Boli: Resilient Together is a community engagement platform or “e-townhall” designed to crowdsource information and provide feedback and engagement on strategic planning processes for local government. With all the topics on the site, we hope that people start to see that resilience isn’t just about floods and fires, which are the “shocks,” but also about the everyday stressors that weaken our society. We wanted to provide a platform where people can actually engage with the topics so that they aren’t just being told or given information, and we hope that it increases transparency and understanding of the work that we’re doing.
We also hope that we start to hear the voices in between those saying, “this is what I’m angry about so you’re hearing from me,” or “this is what I’m passionate about so you’re hearing from me.” We want to tap the people who are probably not going to spend all their Tuesday nights at council meetings for just one issue they’re concerned about. We believe that, if we have a platform that increases accessibility to voice problems and solutions on an ongoing basis — and allows for people to have productive conversations about them — this will start to change the way that people interact with local government.
Cities of Service: Why did you feel drawn to a career in public service? Has it lived up to your expectations?
Mackenzie Boli: I have always been interested in research, and I was told throughout my college career and field research experiences that it would be advantageous for me to work in policy so I could understand how the research I was doing would affect people. That’s really why we do research, because we want people to be aware of their environment and how it’s changing. In local government, you ask a big question or see a big problem and then you get to dive in and dissect some of the reasons why it’s a problem and how it can be addressed. I found more meaning and fulfillment in this work than I ever could have imagined.
Participants in a City of Boulder Better Together workshop identify the shocks and stressors that are present in their community. Photo Credit: City of Boulder, CO.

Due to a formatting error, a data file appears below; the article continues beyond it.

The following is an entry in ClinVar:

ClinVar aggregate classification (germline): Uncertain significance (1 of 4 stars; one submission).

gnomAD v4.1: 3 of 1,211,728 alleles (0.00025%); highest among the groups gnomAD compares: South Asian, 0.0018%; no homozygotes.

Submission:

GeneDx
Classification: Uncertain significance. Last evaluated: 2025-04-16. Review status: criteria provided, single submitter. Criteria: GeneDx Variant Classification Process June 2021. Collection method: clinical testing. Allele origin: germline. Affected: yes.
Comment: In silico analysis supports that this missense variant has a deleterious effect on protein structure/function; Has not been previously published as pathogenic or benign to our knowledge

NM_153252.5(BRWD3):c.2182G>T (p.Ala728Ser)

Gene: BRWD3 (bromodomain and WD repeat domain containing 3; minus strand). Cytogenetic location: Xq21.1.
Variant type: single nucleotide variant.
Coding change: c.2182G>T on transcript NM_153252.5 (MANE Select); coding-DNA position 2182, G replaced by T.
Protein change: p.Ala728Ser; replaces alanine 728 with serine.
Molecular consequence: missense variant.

Cities of Service: What has your experience with city government taught you?
Boli: What I’ve learned about government is that you’re trying to serve a diverse group of people with different priorities and needs. You can’t just make a decision and move forward, because the point is to make sure that you’re representing everyone in your community, especially the most vulnerable, and that is a process. It’s not something that happens overnight.
Cities of Service: How do you explain the value of the work that you do in the field of resilience to people you interact with in the community?
Boli: What I do recognizes that all the systems and departments within a government are interconnected, but they don’t always act like they are. The work that I do in Boulder allows me to draw connections and build bridges between things that are sometimes seen as unrelated. You have to consider all viewpoints; you have to recognize that every single person within a community contributes something unique, something that others are missing.
Cities of Service: What’s the next career step for you?
Boli: Through this work, I’ve seen firsthand that no piece of the puzzle is as strong alone as it is when it plugs into the others. So I want to continue to make connections between people and data. When we start to make these connections, all of our systems become stronger. It’s really powerful to be a part of that.
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Watch this video to learn more about how Mackenzie Boli works with Boulder’s city hall and its engaged citizenry to strengthen resilience in the city.
Cities of Service is a nonprofit organization that helps mayors and city leaders tap the knowledge, creativity, and service of citizens to solve public problems and create vibrant cities.
Mackenzie Boli serves as a Cities of Service Resilience AmeriCorps VISTA in Boulder’s city hall.